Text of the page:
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White Hair: Does stress cause hair to turn grey?

Popular belief suggests that stress can accelerate the onset of grey hair. But what is the reality? Is there a direct link between stress and hair greying? Let's explore together what the scientific literature thinks and unravel the truth from the myth to understand the impact of stress on our hair.

Summary
Published January 27, 2024, by Pauline, Head of Scientific Communication — 4 min read

Why do our hairs turn white?

The emergence of white hair on the crown of the head is entirely natural and is part of the many processes characterising ageing. This phenomenon, known as canities, typically occurs in one's thirties and is due to the gradual decrease in melanin synthesis, the pigment that gives hair its colour, by the melanocytes. There are two types of melanin, eumelanin, which is very dark, and pheomelanin, which is lighter. The proportions of these two forms in the hair fibres determine the shade of the hair. Furthermore, the number of melanocytes gradually decreases with age.

Furthermore, the process of hair growth involves the synthesis of hydrogen peroxide as a by-product. This reactive species, capable of triggering a chain reaction leading to the degradation of melanin, is naturally broken down by an enzyme called catalase. However, over time, the amount of catalase in cells decreases, which promotes the degradation of melanin by hydrogen peroxide. Nevertheless, in some cases, greying is said to be premature and is not related to ageing.

"Getting white hair": Does stress affect hair pigmentation?

It is said that, under the influence of stress, Marie Antoinette's hair turned white the night before her beheading. While this episode is debated among historians, it aligns with the popular belief that stress can cause hair to turn grey. Myth or reality? Scientists have delved into this question and recently discovered that, under certain circumstances, stress can indeed be a factor in the onset of white hair.

While the underlying mechanisms are only partially understood, several observations and hypotheses have nonetheless been made. Hair growth is an active process that takes place within the hair follicles. It requires a lot of energy, supplied by structures within the cells called mitochondria. During hair growth, the cells receive chemical and electrical signals, emitted by various hormones including cortisol, the stress hormone. Researchers have suggested that these exposures could alter the proteins and other molecules deposited in the growing hair shaft.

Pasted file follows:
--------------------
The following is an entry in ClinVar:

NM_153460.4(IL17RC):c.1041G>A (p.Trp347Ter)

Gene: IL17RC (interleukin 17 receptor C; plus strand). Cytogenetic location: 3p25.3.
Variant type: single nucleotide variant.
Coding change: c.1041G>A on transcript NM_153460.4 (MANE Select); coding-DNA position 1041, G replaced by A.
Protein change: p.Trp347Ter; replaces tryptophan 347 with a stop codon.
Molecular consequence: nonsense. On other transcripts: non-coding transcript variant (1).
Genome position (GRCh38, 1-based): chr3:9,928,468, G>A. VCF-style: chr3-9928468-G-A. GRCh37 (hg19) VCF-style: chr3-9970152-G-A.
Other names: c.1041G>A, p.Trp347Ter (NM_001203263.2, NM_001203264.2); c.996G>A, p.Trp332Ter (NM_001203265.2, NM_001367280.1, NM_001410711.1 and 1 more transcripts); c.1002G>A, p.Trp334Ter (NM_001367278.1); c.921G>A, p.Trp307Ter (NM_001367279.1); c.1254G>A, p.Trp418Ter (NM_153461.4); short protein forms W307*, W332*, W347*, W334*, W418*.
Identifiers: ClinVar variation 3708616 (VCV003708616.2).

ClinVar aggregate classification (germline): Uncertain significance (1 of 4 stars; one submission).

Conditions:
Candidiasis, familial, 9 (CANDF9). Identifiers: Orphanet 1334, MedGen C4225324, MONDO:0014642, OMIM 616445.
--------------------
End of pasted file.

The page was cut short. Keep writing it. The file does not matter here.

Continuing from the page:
Another hypothesis put forward is related to the "fight or flight" response. When we are subjected to a stressful situation, our body reacts by synthesising certain catecholamines, including adrenaline, which acts as a neurotransmitter in the central nervous system and as a hormone in the bloodstream. Adrenaline is also capable of binding to receptors in melanocytes to stimulate the synthesis of melanin. The proposed hypothesis is that in the event of high stress, adrenaline would trigger a very significant release of melanin. Following this, the melanocytes would cease their activity.

Stress and white hair: a reversible phenomenon?

Once hair has turned grey due to stress, can we hope to regain our original colour? Researchers have shown that this is possible in certain cases. Indeed, they observed natural repigmentation in 14 individuals who had seen their hair turn grey under the effects of stress. This occurred quite rapidly, with a recoloration rate of about 28% per day. One possible mechanism to explain this repigmentation involves the activation of immature melanocytes or melanoblasts, the precursor cells of melanocytes, outside the hair follicle. These cells would migrate into the hair follicle and produce melanin, thus recolouring the hair.

To prevent one's hair from greying due to stress, the best course of action is to strive for a healthy lifestyle, particularly by regularly engaging in sports, surrounding oneself with pleasant people, avoiding addictive substances, and maintaining regular sleep patterns. Yoga or relaxation techniques can also help to foster a sense of calm, which reduces the risk of premature greying.

Sources

  • RAWNSLEY J. & al. Hair biology: Growth and pigmentation. Facial Plastic Surgery Clinics of North America (2018).

  • PHILPOTT M. Watching hair turn grey. eLife (2021).

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